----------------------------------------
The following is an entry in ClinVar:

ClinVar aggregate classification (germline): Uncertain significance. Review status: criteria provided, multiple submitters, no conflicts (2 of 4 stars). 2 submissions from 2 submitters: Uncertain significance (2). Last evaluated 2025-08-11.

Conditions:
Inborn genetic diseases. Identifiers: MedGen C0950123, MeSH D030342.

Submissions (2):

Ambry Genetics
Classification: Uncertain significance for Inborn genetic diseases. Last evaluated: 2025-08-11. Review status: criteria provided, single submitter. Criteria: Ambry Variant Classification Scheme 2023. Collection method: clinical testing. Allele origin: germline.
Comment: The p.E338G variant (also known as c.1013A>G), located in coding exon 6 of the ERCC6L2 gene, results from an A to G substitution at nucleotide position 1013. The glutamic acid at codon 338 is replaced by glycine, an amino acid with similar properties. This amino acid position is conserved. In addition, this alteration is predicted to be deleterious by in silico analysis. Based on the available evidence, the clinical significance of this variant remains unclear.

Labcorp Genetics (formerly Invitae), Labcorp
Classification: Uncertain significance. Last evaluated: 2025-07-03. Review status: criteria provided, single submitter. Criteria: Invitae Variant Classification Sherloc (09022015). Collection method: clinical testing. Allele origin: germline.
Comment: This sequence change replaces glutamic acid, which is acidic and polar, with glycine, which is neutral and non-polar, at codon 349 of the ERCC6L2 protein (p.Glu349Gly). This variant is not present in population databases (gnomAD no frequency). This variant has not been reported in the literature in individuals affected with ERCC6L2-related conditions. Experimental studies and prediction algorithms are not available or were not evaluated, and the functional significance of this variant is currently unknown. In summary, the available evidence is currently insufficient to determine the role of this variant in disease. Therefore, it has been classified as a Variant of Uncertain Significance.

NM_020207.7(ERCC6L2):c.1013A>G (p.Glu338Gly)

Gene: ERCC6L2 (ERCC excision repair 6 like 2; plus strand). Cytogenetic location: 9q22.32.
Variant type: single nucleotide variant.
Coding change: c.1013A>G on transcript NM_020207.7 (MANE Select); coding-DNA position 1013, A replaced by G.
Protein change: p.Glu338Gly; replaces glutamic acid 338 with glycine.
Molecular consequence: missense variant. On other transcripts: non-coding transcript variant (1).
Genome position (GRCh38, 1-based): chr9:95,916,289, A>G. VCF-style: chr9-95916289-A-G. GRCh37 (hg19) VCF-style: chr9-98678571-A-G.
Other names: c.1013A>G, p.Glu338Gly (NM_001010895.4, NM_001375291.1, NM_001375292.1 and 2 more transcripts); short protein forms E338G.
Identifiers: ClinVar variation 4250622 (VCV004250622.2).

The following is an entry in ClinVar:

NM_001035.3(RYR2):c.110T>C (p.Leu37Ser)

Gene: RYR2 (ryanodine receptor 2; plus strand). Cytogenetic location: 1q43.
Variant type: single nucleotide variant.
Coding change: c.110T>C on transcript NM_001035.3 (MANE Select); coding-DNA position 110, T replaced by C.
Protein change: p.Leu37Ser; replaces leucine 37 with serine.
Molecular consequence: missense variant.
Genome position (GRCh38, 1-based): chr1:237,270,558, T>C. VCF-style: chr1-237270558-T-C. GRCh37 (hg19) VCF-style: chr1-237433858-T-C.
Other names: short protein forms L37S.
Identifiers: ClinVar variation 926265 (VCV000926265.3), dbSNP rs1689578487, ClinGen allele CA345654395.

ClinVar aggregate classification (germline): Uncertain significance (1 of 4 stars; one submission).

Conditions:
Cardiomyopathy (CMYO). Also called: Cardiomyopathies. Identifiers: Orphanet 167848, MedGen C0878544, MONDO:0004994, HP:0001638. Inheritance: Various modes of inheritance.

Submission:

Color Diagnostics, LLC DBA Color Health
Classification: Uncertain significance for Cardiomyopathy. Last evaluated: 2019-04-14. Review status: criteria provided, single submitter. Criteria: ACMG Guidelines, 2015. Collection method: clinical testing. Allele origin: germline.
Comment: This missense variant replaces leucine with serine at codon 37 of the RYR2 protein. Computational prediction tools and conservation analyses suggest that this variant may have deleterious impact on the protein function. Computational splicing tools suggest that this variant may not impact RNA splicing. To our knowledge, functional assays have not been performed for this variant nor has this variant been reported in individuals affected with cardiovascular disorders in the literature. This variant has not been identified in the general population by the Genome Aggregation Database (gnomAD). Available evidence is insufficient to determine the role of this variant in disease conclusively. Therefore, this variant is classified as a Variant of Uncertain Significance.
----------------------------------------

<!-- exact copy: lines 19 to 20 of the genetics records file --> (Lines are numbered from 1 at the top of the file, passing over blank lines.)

Other names: c.1013A>G, p.Glu338Gly (NM_001010895.4, NM_001375291.1, NM_001375292.1 and 2 more transcripts); short protein forms E338G.
Identifiers: ClinVar variation 4250622 (VCV004250622.2).